Google Inc.'s massive effort to scan millions of books for a digital library violates copyright law, illegally depriving authors of licensing fees, royalties and sales, a lawyer for a group of authors told a U.S. appeals court Wednesday.
Paul Smith, who represents the Authors Guild and several individual writers, told a three-judge panel of the 2nd U.S. Circuit Court of Appeals in New York that the Google Books project was a "quintessentially commercial" infringement designed to protect the company's "crown jewel" search engine.
But Seth Waxman, a lawyer for Google, said the project "revolutionized" how people find books and, contrary to the authors' claims, would actually boost sales by introducing works to more readers.
"There is no evidence in this record, none, of any market harm to the authors,'' he said.
The writers are appealing a November 2013 decision from a federal judge in New York, Denny Chin, dismissing the long-standing litigation.
Chin found the technology giant's scanning of more than 20 million books and posting "snippets" of text online constituted "fair use" under U.S. copyright law, saying it provided enormous benefits to the public while sufficiently protecting authors' rights.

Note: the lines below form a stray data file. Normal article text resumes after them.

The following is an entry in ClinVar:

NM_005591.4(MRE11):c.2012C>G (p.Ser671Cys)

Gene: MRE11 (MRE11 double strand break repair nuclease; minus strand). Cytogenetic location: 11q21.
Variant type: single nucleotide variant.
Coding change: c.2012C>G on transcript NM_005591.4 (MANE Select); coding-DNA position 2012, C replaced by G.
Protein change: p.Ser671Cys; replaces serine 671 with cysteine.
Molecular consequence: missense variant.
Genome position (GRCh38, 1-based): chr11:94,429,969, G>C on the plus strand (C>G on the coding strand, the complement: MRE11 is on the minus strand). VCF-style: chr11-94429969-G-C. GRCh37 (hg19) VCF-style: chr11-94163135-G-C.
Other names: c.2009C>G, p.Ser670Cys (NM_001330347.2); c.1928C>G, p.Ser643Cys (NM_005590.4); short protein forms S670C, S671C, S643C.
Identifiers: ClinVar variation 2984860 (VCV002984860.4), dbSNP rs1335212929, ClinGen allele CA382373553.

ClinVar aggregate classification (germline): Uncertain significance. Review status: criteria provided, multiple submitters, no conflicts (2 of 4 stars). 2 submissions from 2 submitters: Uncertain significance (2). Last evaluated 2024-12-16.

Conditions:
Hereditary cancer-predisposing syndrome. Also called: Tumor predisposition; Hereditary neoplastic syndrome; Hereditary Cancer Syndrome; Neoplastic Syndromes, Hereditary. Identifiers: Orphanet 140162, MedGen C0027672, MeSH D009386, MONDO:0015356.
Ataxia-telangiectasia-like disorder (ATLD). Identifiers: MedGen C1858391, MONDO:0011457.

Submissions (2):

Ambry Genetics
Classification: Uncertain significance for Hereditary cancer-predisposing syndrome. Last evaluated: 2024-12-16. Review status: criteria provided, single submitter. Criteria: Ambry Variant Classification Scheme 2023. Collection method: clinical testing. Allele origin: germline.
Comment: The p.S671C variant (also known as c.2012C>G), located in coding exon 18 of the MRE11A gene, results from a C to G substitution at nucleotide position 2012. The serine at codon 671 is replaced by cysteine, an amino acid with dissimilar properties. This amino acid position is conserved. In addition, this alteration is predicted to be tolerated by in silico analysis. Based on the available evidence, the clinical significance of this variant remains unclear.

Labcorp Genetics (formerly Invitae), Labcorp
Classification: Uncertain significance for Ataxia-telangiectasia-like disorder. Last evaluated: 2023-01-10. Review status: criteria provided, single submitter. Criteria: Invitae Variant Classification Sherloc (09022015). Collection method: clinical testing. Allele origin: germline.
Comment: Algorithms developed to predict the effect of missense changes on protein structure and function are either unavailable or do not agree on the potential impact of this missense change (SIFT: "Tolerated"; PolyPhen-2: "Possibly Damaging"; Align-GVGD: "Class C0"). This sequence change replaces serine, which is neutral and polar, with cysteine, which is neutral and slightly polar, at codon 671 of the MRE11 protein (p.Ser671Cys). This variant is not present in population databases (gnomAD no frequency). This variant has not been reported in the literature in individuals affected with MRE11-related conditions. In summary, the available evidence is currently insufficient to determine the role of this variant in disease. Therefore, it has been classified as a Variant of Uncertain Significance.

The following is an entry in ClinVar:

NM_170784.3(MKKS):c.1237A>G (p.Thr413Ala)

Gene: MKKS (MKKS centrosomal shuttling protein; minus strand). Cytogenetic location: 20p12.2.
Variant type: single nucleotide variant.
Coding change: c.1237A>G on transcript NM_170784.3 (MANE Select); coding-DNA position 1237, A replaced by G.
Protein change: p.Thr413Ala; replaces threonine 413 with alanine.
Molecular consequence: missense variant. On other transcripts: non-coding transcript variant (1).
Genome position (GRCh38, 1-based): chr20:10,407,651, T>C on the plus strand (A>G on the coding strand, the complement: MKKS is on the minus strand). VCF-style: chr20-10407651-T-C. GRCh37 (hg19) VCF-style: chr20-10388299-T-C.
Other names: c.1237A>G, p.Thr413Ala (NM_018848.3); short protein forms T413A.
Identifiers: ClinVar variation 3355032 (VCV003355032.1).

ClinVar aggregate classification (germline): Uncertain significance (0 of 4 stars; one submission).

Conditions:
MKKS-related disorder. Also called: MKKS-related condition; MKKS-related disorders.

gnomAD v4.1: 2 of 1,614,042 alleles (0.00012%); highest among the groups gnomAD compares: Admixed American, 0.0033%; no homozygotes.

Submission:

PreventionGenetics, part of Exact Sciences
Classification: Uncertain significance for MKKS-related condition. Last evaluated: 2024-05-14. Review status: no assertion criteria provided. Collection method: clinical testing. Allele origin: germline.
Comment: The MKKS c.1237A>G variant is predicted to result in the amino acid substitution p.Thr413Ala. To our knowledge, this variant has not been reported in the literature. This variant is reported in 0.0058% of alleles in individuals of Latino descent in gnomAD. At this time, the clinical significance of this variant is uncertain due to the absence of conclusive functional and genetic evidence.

Google has said it could owe billions of dollars in damages if the authors prevail in the lawsuit.
But the authors may face an uphill battle at the appeals court. In a separate case in June, the 2nd Circuit rejected similar claims from the Authors Guild against a consortium of universities and research libraries that built a searchable online database of millions of scanned books.
On Wednesday, U.S. Circuit Judge Pierre Leval — recognized as a preeminent expert in copyright law — said most examples of fair use are commercial in nature, such as newspapers that quote from copyrighted works.
"I would be surprised if you're going to win the case by pointing out that Google, like The New York Times, is a profit-making enterprise," he told Smith.
Google launched the project in 2004 after agreeing with several major research libraries to digitize current and out-of-print works from their collections.
The three individual plaintiffs in the proposed class action include former New York Yankees baseball pitcher Jim Bouton, who wrote the classic memoir "Ball Four."
The appeals court decision is likely at least several months away.